You would be forgiven if you had mistakenly thought I left the Philippines to hit a fantastic western market resulting in this loot of organic broccolini, baby swiss chard, microgreens, and grass-fed beef. But the better news is that this is all locally grown, and now available at the Salcedo Market on Saturdays and Mercato Centrale on Sundays. Myra P sent me a heads up weeks ago that this wonderful farm in Bukidnon would soon be at the Salcedo market and she was sure I would like what they had to offer. Well, that was an understatement. If I didn’t restrain myself this morning at 8am, I would have purchased nearly everything they had on display (excluding the mesclun, of which they had a lot)!
We didn’t have any plans to entertain this weekend, but following visits to three markets this morning, we hastily called on some friends to join us for a “market menu” this evening… Such calls, are thankfully, always received with eagerness and healthy appetites. But back to “downtoearth vegetables,” the produce line of Earth Flora, Inc. which operates a farm in Bukidnon and which supports neighboring small scale producers and farmers. The produce you see here contains no chemical sprays or fertilizers. I purchased two bunches of baby carrots, at PHP100 a bunch with 500 grams. At PHP200 a kilo, these carrots are pricey, but you can rinse them quickly and eat the entire carrot in two bites. Sweet and delicious.
I also bought a small container of “bull’s blood beet” microgreens because they have a nice flavor and superb color when garnishing dishes. At PHP70, for probably less than 50 grams, these were about the going price for microgreens, and a little goes a really long way. I am so happy that micro, mini and baby greens are becoming much more readily available in Manila, a great sign for avid cooks and chefs.
Their “mesclun” is pretty nice with a wide selection of greens (lollo roasa, romaine, mizuna, tatsoi, baby arugula, etc.), but most of the leaves a little bigger than what “mesclun” is really originally meant to include (small, baby, tiny, fresh leaves). The term has been a bit abused, but despite that slight quibble, it was a nice mixture of salad greens and for 100 grams, PHP100.
I was extremely excited to find broccolini, which after my recent delivery of rapini or broccoli rabe from Gejo at Kitchen Herbs farm, which is a great veggie to blanch, saute with garlic and chillies and a final spritz of lemon. We will be having these for dinner this evening. PHP70 for 350 grams or roughly PHP200 per kilo. I have written about broccolini in an earlier post.
Next up, SPECTACULAR chard. Not the really huge, overgrown almost tough examples that sometimes make it to weekend markets, but younger, softer, vibrant chard perfect for soups of stir fries. Beautiful. PHP70 for this bunch.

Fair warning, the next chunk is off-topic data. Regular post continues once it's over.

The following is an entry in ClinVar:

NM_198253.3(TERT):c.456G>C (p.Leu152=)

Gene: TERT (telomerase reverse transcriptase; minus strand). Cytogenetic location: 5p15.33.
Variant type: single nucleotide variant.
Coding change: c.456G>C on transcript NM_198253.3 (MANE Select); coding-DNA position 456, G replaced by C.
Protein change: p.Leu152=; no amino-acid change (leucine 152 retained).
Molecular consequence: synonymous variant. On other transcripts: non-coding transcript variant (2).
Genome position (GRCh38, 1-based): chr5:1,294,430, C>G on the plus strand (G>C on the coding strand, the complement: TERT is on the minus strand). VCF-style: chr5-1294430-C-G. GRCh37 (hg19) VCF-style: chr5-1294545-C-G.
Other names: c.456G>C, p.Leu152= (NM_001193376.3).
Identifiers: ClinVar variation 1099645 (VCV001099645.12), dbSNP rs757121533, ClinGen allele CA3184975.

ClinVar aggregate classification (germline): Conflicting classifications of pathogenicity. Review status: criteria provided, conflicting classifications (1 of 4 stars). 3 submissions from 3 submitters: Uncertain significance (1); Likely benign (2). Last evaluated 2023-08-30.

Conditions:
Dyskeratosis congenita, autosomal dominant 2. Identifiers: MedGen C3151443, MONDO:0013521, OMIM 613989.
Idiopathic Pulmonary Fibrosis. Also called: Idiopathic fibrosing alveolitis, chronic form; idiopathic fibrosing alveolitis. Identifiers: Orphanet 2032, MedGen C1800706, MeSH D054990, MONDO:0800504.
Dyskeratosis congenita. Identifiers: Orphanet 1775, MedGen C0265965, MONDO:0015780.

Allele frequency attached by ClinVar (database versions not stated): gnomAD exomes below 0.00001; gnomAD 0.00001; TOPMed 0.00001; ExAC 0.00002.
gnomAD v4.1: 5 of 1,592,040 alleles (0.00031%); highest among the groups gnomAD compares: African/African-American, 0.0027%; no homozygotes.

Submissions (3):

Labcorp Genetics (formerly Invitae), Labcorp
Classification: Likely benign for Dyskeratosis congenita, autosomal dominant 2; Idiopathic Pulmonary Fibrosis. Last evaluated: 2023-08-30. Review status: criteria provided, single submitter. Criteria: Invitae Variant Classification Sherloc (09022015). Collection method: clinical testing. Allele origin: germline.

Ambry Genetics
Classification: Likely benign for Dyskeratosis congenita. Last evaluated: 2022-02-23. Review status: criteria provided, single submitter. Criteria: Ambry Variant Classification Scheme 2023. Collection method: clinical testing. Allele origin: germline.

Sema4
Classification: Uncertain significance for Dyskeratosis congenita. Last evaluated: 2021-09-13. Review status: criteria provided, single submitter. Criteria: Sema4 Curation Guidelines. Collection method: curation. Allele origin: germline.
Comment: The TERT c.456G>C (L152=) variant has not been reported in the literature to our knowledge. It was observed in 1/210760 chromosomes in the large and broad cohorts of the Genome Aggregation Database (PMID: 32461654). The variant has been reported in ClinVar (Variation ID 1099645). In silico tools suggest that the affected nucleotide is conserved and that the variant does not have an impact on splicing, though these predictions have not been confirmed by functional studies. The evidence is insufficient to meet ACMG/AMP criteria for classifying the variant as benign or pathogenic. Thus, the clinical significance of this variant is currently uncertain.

Not only did they have the wonderful chard, they had baby swiss chard as well. Great for salads, garnishes, etc. The veggies speak for themselves, don’t they look amazing?
I also got some Italian parsley for PHP70 a bunch, more than I normally pay for the herb, but they were particularly fresh looking. And finally, I went a little crazy with the grass-fed beef, wanting to try several cuts of meat. I had actually gone to see this vendor hoping to find some organic pasture raised pork, but they didn’t have much available, most of it already made into bacon or other smoked pork products.
Their grass-fed beef consist of several types of native cattle. Specifically, their write-ups identify “the native Bali or Banteng and Chinese Yellow Cattle cross-bred with Nellore or Ongole and American Brahman cattle”. The cattle thrive in Mindanao, and in this case, are pasture raised and grass-fed. They warn that the meat is lean and could be tougher than say those overbred for melt-in-your-mouth softness Western meats, but they have character. We shall see in the days ahead.
One thing I must mention, however, is the use of staples to close their paper bags filled with produce. A serious NO-NO in my book. The staples can easily find their way into your greens and cause all manner of problems. I wish they would stop the use of staple wires. But what a great find otherwise. Such wonderful produce. Such interesting folks to talk to. So earnest, so local, so right. Okay, off to the kitchen to use all the terrific finds today… :)
P.S. I noticed in their website that they might actually have frisee, that wonderful lettuce that I have been searching for locally for years. If it is true, I will be in lettuce heaven for a day or two…
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